Chapter eight deals with the boundaries of code. It also puts forth a nice way to learn new code: learning tests. You can write tests for a new API as you learn it. This will give you both a hands-on learning experience as well as leave you with a suite of tests that can be run when new versions of the API are released, verifying there were no changes that might bite you later.
Chapter nine continues the testing theme with unit tests. The main rule here is that tests should be kept as clean as the code. Do no look at tests as secondary, they are as, or more, important than the code itself.
Without good tests you are afraid to make changes. "What if this breaks something that isn't caught until runtime?" Good tests allow you to make changes with near impunity. Make a change, test it out. You get immediate feedback letting you know if you broke something.
Chapter ten covers classes. There isn't much to say about it.
Chapter eleven looks at system design.
It is a myth that we can get systems “right the first time.” Instead, we should implement only today’s stories, then refactor and expand the system to implement new stories tomorrow.
I disagree with this and think you can get it right the first time. Physical systems are given as an example that shows you can do this. One example is: buildings. You have to get a building, particularly a large skyscraper, right the first time. You can't very well refactor it at a later date.
The argument is given that you CAN refactor code, but I don't think that means you should. The ability should not be overlooked, but it should also not be seen as inevitable. The argument for refactoring is that business needs change and the demands of the software change. I can't argue with either of these, but, following the UNIX philosophy, shouldn't we write a single piece of software that solves one aspect of the business demands? When the demands change, we don't refactor, we write another program. It should be noted that the programs I am suggesting are, again following the UNIX philosophy, small and to the point. They should work individual as well as allowing them to be piped together.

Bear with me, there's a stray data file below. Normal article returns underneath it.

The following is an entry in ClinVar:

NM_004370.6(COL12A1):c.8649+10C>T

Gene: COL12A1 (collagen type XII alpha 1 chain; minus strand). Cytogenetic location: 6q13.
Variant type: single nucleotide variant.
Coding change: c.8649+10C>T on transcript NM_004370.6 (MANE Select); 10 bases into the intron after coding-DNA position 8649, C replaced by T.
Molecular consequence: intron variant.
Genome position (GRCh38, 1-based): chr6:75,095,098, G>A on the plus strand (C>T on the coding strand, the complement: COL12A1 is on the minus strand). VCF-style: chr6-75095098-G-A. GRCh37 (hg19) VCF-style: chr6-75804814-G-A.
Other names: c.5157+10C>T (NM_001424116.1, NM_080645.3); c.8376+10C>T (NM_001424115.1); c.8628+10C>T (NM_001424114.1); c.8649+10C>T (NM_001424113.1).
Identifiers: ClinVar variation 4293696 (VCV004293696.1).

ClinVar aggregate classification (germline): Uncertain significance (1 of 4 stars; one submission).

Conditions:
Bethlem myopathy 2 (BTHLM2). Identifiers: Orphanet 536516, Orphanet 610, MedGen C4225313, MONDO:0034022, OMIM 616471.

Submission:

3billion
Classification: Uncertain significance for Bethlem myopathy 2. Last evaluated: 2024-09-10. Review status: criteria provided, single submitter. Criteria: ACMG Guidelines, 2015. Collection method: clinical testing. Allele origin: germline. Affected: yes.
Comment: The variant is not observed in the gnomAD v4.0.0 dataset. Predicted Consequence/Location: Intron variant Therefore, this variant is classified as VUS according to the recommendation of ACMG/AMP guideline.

This isn't to say certain libraries might be shared among these programs, but, as far as I can see, the constant flux most software is in is a huge shortcoming of developers. In no other industry would such constant change be accepted. This book rails on and on about professionally, then inexplicably forgoes the professionally of delivering a product that does what it is supposed to do and instead urges us to enter into an arms race with ourselves; always 'improving' and updating the code, always trying to keep a handle on the spiraling complexity.
I also think this is another reason why functional programming is coming into fashion. You write extremely small functions and chain them together to get larger effects, which is exactly how I think programs should be written. Mircoservies and other fads seem like that is what they want to do already, but are unwilling to take it to the extreme.
One part of this chapter I can agree with is:
Whether you are designing systems or individual modules, never forget to use the simplest thing that can possibly work.
Chapter twelve covers emergence.
Chapter thirteen offers some insight surrounding concurrency.
There are three main concurrency problems: producer-consumer, reader-writer, and dining philosophers. Each of these is examined in glancing detail.
Writing tests for concurrent code is hard. That said, when you do get a failure, that might not fail if you run the same test again, even a hundred times, you should take it as a sign that there is a flaw in your code. It might work most of the time, maybe even 99.9999% of the time, but there is a problem, probably with concurrency. There are a few tips for writing tests for concurrency presented as well as a third party tool that can help.
Chapter fourteen looks at, step by step, successive refinement. It is presented as a case study of the development of a command line argument parser.
Chapter fifteen is another case study. This time looking at the JUnit internals.
Chapter sixteen is yet another case study. It looks at refactoring a Java library: SerialDate. Honestly I only skimmed this chapter, but it looks as detailed as the other case studies and is probably worthy of study. I was simply tired of mucking around in Java code.
Chapter seventeen, the last chapter, looks at code smells and heuristics. It includes lots of guiding principles, however incomplete, to give you a feel for what to look for. The tree main take-aways in my opinion are:
Names in software are 90 percent of what make software readable. You need to take the time to choose them wisely and keep them relevant. Names are too important to treat carelessly.
the more you can use names that are overloaded with special meanings that are relevant to your project, the easier it will be for readers to know what your code is talking about.
The length of a name should be related to the length of the scope. You can use very short variable names for tiny scopes, but for big scopes you should use longer names.
Appendix A offers a more detailed look at concurrency.